The following quotation from Bartram 1 gives another mythic tale, which is added by way of supplement.
"The river St. Mary has its source from a vast lake, or marsh, called Ouaquaphenogaw, which lies between Flint and Oakmulge rivers, and occupies a space of near 300 miles in circuit. This vast accumulation of waters in the wet season appears as a lake, and contains some large islands or knolls of rich high land, one of which the present generation of the Creeks represent to be a most blissful spot of the earth; they say it is inhabited by a peculiar race of Indians, whose women are incomparably beautiful; they also tell you that this terrestrial paradise has been seen by some of their enterprising hunters, when in pursuit of game, who being lost in inextricable swamps and bogs, and on the point of perishing, were unexpectedly relieved by a company of beautiful women, whom they call daughters of the sun, who kindly gave them such provisions as they had with them, which were chiefly fruits, oranges, dates, etc., and some corn cakes, and then enjoined them to fly for safety to their own country; for that their husbands were fierce men, and cruel to strangers; they further say that these hunters had a view of their settlements, situated on the elevated banks of an island, or promontory, in a beautiful lake; but that in their endeavors to approach it they were involved in perpetual labyrinths, and, like enchanted land, still as they imagined they had just gained it, it seemed to fly before them, alternately appearing and disappearing. They resolved, at length, to leave the delusive pursuit and to return; which, after a number of inexpressible difficulties, they effected. When they reported their adventures to their countrymen, their young warriors were inflamed with an irresistible desire to invade, and make a conquest of, so charming a country, but all their attempts have proved abortive, [they] never having been able again to find that enchanting spot, nor even any road or pathway to it; yet they say that they frequently meet with certain signs of its being inhabited, as the building of canoes, footsteps of men, etc. They tell another story concerning the inhabitants of this sequestered country, which seems probable enough, which is, that they are the posterity of a fugitive remnant of the ancient Yamases, who escaped massacre after a bloody and decisive conflict between them and the Creek nation (who, it is certain, conquered, and nearly exterminated that once powerful people), and here found an asylum, remote and secure from the fury of their proud conquerors."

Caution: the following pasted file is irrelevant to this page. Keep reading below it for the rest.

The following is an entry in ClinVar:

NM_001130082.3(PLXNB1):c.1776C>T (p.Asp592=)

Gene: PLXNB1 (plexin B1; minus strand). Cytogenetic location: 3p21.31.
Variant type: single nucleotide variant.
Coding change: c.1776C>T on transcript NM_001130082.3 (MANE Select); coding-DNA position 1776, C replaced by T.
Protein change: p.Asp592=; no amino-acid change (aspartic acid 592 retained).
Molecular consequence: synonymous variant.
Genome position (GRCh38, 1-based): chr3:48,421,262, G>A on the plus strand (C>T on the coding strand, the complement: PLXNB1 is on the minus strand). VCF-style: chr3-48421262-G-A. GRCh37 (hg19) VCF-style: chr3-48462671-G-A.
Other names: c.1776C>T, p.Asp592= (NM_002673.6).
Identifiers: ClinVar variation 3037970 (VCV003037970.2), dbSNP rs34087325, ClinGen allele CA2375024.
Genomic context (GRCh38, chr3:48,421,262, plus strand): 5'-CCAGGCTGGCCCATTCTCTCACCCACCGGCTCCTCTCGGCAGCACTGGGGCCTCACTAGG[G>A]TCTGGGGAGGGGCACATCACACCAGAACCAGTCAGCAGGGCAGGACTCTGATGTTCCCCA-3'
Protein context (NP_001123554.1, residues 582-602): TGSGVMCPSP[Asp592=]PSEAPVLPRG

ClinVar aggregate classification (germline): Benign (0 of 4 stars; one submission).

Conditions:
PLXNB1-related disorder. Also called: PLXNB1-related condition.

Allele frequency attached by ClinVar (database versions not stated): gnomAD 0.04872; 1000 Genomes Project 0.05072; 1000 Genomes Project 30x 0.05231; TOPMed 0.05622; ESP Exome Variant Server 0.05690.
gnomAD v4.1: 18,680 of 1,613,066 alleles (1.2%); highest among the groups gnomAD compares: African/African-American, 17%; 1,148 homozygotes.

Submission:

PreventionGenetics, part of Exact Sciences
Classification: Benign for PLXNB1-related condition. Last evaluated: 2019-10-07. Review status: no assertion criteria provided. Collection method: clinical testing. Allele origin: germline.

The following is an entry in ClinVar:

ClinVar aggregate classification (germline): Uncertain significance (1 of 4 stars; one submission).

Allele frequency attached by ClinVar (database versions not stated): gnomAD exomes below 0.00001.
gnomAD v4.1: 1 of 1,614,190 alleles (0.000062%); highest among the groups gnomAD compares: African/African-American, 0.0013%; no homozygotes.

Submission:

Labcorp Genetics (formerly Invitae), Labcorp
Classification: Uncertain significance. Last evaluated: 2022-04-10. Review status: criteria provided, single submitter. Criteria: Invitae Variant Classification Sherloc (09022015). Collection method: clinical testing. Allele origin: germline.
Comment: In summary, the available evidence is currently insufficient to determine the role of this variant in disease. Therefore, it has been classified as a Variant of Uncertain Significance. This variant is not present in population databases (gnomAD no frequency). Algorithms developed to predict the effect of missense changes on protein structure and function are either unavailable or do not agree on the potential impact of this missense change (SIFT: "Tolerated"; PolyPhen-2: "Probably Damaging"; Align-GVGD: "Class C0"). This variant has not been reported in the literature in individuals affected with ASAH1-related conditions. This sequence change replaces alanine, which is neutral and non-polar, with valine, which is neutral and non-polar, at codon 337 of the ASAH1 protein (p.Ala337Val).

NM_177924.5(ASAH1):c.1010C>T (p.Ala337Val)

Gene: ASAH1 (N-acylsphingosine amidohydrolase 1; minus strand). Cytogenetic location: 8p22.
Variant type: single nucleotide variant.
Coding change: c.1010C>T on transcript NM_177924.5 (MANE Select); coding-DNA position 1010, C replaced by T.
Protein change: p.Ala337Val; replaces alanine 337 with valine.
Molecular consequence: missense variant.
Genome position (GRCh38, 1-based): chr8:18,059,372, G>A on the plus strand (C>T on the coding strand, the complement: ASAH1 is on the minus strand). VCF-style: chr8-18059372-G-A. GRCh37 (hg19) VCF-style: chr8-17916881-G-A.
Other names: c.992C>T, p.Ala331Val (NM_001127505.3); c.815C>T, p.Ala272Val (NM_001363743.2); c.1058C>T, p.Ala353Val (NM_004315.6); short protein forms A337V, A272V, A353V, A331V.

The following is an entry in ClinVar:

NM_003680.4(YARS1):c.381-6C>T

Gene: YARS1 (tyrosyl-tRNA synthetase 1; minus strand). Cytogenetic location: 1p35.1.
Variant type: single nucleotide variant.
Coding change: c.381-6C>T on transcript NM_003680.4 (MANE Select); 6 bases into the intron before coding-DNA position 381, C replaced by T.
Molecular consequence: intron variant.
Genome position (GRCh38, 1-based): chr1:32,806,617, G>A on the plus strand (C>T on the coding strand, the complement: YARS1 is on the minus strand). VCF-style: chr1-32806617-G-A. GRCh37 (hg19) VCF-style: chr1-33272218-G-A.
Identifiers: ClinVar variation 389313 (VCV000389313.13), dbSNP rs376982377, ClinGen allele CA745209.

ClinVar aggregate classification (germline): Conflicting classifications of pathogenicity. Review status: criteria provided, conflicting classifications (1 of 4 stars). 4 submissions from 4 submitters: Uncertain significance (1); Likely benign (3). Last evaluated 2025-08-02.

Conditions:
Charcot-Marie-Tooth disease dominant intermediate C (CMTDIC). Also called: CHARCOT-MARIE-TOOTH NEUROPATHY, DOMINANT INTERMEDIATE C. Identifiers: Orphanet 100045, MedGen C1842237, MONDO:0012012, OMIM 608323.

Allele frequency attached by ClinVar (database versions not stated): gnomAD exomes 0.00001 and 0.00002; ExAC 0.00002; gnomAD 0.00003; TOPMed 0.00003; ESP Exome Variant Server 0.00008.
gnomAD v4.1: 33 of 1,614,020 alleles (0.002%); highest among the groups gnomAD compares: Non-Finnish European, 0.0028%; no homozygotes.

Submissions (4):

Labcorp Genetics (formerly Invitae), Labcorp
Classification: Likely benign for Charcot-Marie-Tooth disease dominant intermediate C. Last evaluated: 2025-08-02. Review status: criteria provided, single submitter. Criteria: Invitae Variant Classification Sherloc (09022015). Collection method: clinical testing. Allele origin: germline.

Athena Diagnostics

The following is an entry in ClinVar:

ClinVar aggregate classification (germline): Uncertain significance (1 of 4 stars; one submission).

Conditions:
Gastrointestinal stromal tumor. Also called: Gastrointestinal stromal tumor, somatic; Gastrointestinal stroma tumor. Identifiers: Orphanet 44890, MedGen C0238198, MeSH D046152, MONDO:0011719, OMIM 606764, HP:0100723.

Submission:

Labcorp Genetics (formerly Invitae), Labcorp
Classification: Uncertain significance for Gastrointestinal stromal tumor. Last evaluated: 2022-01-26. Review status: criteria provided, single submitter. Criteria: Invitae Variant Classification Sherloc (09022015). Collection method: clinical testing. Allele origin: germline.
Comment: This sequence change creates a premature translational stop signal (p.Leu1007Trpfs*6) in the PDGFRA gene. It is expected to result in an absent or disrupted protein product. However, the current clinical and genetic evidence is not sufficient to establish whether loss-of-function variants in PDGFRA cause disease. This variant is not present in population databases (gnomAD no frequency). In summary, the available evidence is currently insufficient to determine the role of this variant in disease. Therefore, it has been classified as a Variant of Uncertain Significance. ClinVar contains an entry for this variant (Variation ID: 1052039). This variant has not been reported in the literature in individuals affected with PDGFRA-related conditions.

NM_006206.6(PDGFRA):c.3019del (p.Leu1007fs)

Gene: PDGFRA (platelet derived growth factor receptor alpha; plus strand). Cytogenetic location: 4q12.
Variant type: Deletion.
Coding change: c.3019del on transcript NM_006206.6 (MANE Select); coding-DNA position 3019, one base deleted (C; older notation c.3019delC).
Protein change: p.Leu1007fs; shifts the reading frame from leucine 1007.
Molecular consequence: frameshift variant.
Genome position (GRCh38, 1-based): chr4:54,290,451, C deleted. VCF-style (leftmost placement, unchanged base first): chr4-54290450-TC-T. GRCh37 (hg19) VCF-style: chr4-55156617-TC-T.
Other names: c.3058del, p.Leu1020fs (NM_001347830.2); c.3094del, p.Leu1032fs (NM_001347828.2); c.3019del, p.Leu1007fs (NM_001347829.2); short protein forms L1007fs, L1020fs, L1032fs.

83:1 Wm. Bartram, Travels, Dublin, 1793, pp. 24-26. This tale was made the subject of a poem by the Poetess Felicia Hemans.